New Castle County Council overwhelmingly approved a resolution to consider buying a combined farm and nature reserve and converting it into a park.
The 240-acre property is at 950 Port Penn Road, just west of Port Penn, and county council wrapped up an eight-month consideration of purchasing the property with a vote Tuesday.
New Castle County is considering going 50/50 on a joint bid of $2.4 million with Delaware Wild Lands, a land preservation non-profit that is the largest private land ownership group in Delaware, and owns some of the property adjacent to the Port Penn site.
Bell said the agricultural farmland and salt mash could create recreational options for county residents.
"Summer camps, possibly some walking trails, hunting, fishing, and educational programs. We may even be able to partner with community services, programs for children like 'Reels with Cops' fishing, and other programs that we have at our other parklands."
The land was originally put on the market for about $6 million, but has dropped to $2.9 million. New Castle County believes they can talk the price down by another half-million, and get the property out of the hands of home developers.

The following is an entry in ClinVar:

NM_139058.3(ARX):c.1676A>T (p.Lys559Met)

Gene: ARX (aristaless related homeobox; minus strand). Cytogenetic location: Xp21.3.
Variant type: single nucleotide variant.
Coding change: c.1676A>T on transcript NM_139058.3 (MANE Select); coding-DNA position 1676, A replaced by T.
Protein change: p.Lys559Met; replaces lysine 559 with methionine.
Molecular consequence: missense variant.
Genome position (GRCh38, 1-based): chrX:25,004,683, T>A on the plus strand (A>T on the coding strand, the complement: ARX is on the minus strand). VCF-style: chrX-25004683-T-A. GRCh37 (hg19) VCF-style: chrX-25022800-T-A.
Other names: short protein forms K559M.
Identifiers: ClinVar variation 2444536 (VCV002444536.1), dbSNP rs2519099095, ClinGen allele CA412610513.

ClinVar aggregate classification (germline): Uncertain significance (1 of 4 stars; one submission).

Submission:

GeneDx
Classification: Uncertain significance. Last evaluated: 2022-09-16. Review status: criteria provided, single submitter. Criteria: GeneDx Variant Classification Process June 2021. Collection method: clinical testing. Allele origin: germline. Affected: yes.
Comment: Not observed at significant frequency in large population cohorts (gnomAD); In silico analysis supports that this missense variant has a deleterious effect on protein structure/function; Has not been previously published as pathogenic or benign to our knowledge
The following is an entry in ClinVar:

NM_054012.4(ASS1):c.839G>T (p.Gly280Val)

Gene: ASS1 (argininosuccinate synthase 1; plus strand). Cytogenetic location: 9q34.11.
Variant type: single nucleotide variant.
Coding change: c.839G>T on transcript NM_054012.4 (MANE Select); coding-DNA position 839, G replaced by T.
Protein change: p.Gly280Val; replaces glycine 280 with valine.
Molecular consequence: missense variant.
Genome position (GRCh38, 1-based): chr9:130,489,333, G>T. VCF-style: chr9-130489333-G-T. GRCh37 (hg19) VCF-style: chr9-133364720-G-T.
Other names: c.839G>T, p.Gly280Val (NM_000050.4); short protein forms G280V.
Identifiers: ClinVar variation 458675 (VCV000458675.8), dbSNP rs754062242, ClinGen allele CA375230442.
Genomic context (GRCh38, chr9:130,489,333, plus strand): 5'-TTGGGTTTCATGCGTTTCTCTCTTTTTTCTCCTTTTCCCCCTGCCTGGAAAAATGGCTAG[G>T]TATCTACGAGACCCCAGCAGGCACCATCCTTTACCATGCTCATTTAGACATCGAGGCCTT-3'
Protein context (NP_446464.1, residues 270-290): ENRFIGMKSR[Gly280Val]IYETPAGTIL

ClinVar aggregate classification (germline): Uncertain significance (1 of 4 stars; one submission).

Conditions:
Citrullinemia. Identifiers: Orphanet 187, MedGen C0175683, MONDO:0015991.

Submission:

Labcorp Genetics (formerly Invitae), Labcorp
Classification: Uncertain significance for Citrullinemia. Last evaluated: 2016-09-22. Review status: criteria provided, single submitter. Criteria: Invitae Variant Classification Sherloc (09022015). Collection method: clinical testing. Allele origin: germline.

"The property owners are happy. They don't want to sell it to Ryan Homes; they want to preserve it," Councilman Tim Sheldon said. "If we don't do this as the alternative, we know what the alternative is."
The 11 yes, 1 no, 1 absent vote was dissented by 10th District (Wilmington/New Castle) Councilman Jea Street, who felt the $1.2 million from the capital budget in parkland acquisition could have been better spent elsewhere.
"I just wanted to make sure all of you were done finished singing 'Kumbaya' before I tell you how I really feel. On one hand I support land preservation, on the other hand I can't support this. Contrary to what you think, I listened to conversations before, during, and after the meetings, and people talking about being able to hunt down there, or be able to fish. Well, what's being hunted in my district? People: 159 shootings to date."
According to the resolution, Delaware Wild Lands would assume all maintenance costs for the property, not adding additional costs to the county besides the purchase price and any programs they'd choose to create.